Research limitations/implications

The conclusions drawn in this paper are based, predominantly, upon the observations of the study trip facilitators, along with some comments and feedback from the delegates.

Practical implications

Place managers can and should learn from each other. Other places and people can be a source of inspiration – not necessarily providing a readily transferable solution (as the legal or political environments may not be conducive to carbon-copy interventions) – but offering alternative perspectives and approaches which can then be contextualised and adapted locally.

Social implications

Enlarging the pool of information and evidence from which practitioners can draw from when solving place problems can ultimately lead to places that are more successful, liveable and equitable.

Originality/value

Many place managers are volunteers or may not have access to a professional development budget. The authors hope that this paper can help to share the reflections of one study tour with a much wider audience.

Details

Journal of Place Management and Development, vol. 9 no. 3
Type: Research Article
ISSN: 1753-8335

Keywords

Content available

Abstract

Details

Journal of Place Management and Development, vol. 9 no. 2
Type: Research Article
ISSN: 1753-8335

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Article

Ares Kalandides

The purpose of this paper is twofold: on the one hand, it is to contribute to a sound conceptualization of the notion of place identity in the context of geographical…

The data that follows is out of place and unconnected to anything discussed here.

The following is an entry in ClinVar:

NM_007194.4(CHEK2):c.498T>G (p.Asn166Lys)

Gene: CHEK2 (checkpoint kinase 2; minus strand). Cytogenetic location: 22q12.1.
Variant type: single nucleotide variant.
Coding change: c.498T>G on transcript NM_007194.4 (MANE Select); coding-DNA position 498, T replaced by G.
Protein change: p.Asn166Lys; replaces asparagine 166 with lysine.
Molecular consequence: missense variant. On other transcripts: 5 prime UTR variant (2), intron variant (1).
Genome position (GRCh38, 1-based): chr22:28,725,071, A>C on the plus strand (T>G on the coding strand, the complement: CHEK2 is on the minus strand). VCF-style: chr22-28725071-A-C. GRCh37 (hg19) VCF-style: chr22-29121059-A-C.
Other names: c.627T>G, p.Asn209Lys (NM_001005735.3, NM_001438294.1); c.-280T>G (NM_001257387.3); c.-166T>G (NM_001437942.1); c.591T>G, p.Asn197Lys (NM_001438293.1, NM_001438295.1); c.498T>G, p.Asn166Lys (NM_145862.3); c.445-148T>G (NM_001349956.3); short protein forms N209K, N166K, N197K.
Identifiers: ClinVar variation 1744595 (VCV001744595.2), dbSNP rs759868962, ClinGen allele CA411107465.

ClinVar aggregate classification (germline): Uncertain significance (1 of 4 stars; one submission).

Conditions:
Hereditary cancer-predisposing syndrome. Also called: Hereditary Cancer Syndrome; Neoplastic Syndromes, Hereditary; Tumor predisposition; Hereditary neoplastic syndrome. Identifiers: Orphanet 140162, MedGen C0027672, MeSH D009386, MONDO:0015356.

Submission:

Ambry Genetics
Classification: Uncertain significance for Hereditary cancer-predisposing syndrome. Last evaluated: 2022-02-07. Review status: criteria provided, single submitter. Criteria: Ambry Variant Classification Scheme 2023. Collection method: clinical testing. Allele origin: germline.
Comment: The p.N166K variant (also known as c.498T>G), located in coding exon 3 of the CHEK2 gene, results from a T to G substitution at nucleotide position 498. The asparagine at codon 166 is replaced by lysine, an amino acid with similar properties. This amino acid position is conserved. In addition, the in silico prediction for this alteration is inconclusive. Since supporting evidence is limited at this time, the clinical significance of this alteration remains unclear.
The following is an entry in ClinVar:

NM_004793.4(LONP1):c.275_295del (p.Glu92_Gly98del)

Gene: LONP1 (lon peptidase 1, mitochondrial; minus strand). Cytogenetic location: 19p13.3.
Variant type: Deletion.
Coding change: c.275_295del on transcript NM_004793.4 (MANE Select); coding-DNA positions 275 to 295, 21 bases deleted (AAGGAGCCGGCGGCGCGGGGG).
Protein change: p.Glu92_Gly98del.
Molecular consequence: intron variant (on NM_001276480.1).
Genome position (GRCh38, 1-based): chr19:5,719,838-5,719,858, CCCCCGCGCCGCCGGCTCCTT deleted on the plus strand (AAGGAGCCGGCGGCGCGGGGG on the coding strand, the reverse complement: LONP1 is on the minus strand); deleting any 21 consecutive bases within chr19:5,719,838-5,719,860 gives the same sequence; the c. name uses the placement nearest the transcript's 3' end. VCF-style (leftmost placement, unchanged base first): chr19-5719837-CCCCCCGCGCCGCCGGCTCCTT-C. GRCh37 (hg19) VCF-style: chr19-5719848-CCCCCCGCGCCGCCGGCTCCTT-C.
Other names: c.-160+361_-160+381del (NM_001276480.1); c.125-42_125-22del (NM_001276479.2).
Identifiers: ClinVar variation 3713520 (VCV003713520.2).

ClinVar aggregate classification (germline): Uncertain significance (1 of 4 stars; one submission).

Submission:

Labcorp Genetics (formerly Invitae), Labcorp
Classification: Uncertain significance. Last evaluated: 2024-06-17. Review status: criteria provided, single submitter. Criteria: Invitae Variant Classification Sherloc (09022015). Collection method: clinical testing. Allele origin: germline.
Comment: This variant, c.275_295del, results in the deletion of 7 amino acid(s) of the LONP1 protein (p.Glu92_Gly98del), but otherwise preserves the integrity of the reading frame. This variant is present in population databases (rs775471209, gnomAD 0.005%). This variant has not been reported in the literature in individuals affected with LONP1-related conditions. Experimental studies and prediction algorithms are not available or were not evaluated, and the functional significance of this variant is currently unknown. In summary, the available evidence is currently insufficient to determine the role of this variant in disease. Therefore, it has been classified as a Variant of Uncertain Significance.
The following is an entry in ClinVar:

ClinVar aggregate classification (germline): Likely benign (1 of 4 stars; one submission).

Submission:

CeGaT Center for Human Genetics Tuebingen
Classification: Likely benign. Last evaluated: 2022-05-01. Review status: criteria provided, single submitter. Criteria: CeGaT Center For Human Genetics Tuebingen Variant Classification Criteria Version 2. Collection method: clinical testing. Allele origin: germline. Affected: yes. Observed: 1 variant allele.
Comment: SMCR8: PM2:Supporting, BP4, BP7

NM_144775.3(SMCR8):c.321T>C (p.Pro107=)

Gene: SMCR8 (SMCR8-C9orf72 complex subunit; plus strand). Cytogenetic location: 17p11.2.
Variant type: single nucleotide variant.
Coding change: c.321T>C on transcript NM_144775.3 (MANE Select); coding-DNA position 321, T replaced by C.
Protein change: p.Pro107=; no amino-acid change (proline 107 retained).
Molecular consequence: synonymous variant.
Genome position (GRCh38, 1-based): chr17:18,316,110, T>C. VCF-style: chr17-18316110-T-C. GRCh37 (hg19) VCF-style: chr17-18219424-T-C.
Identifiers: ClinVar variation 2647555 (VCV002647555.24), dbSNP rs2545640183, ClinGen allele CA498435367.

Abstract

Purpose

The purpose of this paper is twofold: on the one hand, it is to contribute to a sound conceptualization of the notion of place identity in the context of geographical spatial approaches; on the other, it is to show the implications this has in place branding research.

Design/methodology/approach

First, the paper draws from place branding literature to point out the lack of a conceptualization of place identity, second, it presents the case study of Prenzlauer Berg to show how place identity is constituted. Finally, these findings are linked to literature about the constitution of space and place.

Findings

The concept of spatial identity suffers under the anthropomorphism of the term identity. Only in a sound conceptual framework and through a method mix it is possible to understand how the specificity of space is constituted.

Research limitations/implications

The case study that is the base of this conceptual paper is a neighbourhood. There is a need to further discuss the issue of scale, i.e. whether the same rules apply for cities, regions or nations.

Practical implications

Place branding/marketing is often based on a fuzzy notion of place identity. The above non‐essentialist approach of this identity deeply questions both the legitimacy and the efficiency of any place branding strategy. It thus asks for more sophisticated analytical methods by policy makers and consultants alike.

Originality/value

Conceptualization of spatial identity is a rather vague concept and, though it is often used as a point of departure for several issues, it is usually taken for granted. This paper offers a new systematic approach to the disambiguation of the concept.